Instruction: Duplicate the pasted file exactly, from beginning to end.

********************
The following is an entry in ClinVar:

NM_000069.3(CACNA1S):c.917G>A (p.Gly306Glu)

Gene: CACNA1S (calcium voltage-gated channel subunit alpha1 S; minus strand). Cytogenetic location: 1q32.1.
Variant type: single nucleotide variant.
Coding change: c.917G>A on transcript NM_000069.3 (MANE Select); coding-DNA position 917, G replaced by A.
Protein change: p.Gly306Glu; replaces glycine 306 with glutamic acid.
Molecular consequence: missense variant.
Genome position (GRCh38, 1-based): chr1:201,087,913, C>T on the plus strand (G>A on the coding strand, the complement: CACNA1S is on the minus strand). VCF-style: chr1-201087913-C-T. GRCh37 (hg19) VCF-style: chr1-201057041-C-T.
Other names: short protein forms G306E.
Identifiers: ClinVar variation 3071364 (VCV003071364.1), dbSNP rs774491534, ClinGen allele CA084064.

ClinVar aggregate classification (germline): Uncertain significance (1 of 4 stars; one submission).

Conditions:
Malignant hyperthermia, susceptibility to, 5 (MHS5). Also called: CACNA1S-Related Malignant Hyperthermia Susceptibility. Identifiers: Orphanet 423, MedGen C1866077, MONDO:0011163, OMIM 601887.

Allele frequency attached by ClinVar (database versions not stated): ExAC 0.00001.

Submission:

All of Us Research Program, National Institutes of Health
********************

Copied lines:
The following is an entry in ClinVar:

NM_000069.3(CACNA1S):c.917G>A (p.Gly306Glu)

Gene: CACNA1S (calcium voltage-gated channel subunit alpha1 S; minus strand). Cytogenetic location: 1q32.1.
Variant type: single nucleotide variant.
Coding change: c.917G>A on transcript NM_000069.3 (MANE Select); coding-DNA position 917, G replaced by A.
Protein change: p.Gly306Glu; replaces glycine 306 with glutamic acid.
Molecular consequence: missense variant.
Genome position (GRCh38, 1-based): chr1:201,087,913, C>T on the plus strand (G>A on the coding strand, the complement: CACNA1S is on the minus strand). VCF-style: chr1-201087913-C-T. GRCh37 (hg19) VCF-style: chr1-201057041-C-T.
Other names: short protein forms G306E.
Identifiers: ClinVar variation 3071364 (VCV003071364.1), dbSNP rs774491534, ClinGen allele CA084064.

ClinVar aggregate classification (germline): Uncertain significance (1 of 4 stars; one submission).

Conditions:
Malignant hyperthermia, susceptibility to, 5 (MHS5). Also called: CACNA1S-Related Malignant Hyperthermia Susceptibility. Identifiers: Orphanet 423, MedGen C1866077, MONDO:0011163, OMIM 601887.

Allele frequency attached by ClinVar (database versions not stated): ExAC 0.00001.

Submission:

All of Us Research Program, National Institutes of Health